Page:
The word "sangria" is a derivative of the Spanish word sangre(blood) or sangrar(to bleed). In many ways sangre is a part of the lifeblood of Spanish culture. Depending on your meal pairing, it can be made with red or white wine. I personally only make it with red wine. You can experiment with different types of wines and fruits. While you can choose whatever red wine you have on hand, my first choice would be a Spanish rioja. Ideally you would make it at least a day or two before you intend to drink it, to allow time for the flavors to come together.
1 bottle (750ml) red wine (riojs is a good choice)
1/2 cup triple sec
1/2 orange, sliced
1/2 lemon sliced
1/2 cup sliced fresh stone fruit, such as peaches, plums or apricots
Some people add soda water, I don't.
When I make sangria, I combine all of the above ingredients in a hermetically sealed jar, and I refrigerate it for at least 24 hours before serving. Serve the sangria in a red wine glass, you can add some ice if you wish. Give the sangria a stir before serving, and enjoy with some nice tapas, or perhaps with a steak meal. Enjoy!

Wednesday, May 5, 2010

Linguine al pesto genovese

The origins of pesto genovese go way back in time, to Genova, in the Ligurian region of Italy. The word pesto comes from the verb "pestare" which loosely translated, means to crush. Traditionally, pesto genovese would be made with the mortar and pestle. You would grind the ingredients until they reached the consistency of a paste.  While that method is surely tasty, and much more romantic, in my household convenience wins over on this one. The food processor is a pesto making champion. I can not stress enough the superiority of homemade pesto over anything you will buy in a store. Envelopes or jars? Yuck!!! Refrigerator section of Trader Joe's? Still not quite there. There is no substitute for making it fresh. So, here we go:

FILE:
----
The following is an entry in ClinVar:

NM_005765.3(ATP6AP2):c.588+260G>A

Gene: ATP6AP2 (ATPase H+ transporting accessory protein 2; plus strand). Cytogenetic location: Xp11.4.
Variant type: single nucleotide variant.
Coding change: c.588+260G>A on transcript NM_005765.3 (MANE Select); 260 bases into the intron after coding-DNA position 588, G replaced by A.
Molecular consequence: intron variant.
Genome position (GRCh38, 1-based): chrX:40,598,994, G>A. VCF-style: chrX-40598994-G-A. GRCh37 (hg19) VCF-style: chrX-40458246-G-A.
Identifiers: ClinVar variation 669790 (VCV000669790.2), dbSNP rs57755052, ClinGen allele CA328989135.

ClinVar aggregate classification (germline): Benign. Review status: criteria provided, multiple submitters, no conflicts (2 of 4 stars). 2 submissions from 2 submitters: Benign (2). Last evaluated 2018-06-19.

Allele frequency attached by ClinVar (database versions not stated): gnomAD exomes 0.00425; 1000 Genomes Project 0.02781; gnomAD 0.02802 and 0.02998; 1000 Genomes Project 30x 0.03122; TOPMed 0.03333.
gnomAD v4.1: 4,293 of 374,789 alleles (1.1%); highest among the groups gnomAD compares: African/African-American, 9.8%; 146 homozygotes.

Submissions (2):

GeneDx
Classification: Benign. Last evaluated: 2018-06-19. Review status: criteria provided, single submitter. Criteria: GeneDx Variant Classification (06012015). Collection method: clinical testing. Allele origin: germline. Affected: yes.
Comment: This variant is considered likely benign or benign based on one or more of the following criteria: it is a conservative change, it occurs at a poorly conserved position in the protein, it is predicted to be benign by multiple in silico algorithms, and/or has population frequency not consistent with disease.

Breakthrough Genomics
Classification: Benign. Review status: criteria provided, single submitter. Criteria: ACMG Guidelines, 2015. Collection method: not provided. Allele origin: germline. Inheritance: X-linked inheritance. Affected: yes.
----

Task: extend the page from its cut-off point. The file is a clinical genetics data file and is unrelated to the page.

4 ounces fresh basil
1/2 cup pine nuts (toasted is better, raw is okay)
1/3 cup grated pecorino cheese, or parmigiano reggiano
1 clove garlic, peeled
1/3 cup extra virgin olive oil
a few shakes of sea salt
1 pound linguine (I suggest Barilla)
In your food processor combine all of the above ingredients. Pulse the food processor until the pesto reaches your desired consistency. All of the ingredients should be blended together to form a kind of thick paste consistency. You may need to add more olive oil. Set the pesto aside until you are ready to use it.
In a large pot, bring your pasta water to a rapid boil. Add a handful of rock salt. Then cook your pasta according to package directions, or until it is al dente. When pasta reaches desired doneness, strain it and set aside. Put the pasta pot back on the burner over a low heat, and put all of the pesto in the bottom of the pot. Then pour in all of the pasta. Turn the heat up to medium, and stir the pasta until the pesto is uniformly distributed, and the pasta is nice and hot. If the pasta seems sticky or dry, add more olive oil. Serve your pasta with a nice additional sprinkling of the pecorino or parmigiano reggiano cheese. Enjoy, it is going to be delicious. I like a nice dry white wine with this dish, like a chardonnay.
This pesto recipe can also be used to make a cold pasta salad.   You can get some farfalle instead of linguine, throw in a half pound of ripe cherry or grape tomatoes. Toss, chill, and serve cold. It is a tasty favorite for a summer lunch or a picnic potluck.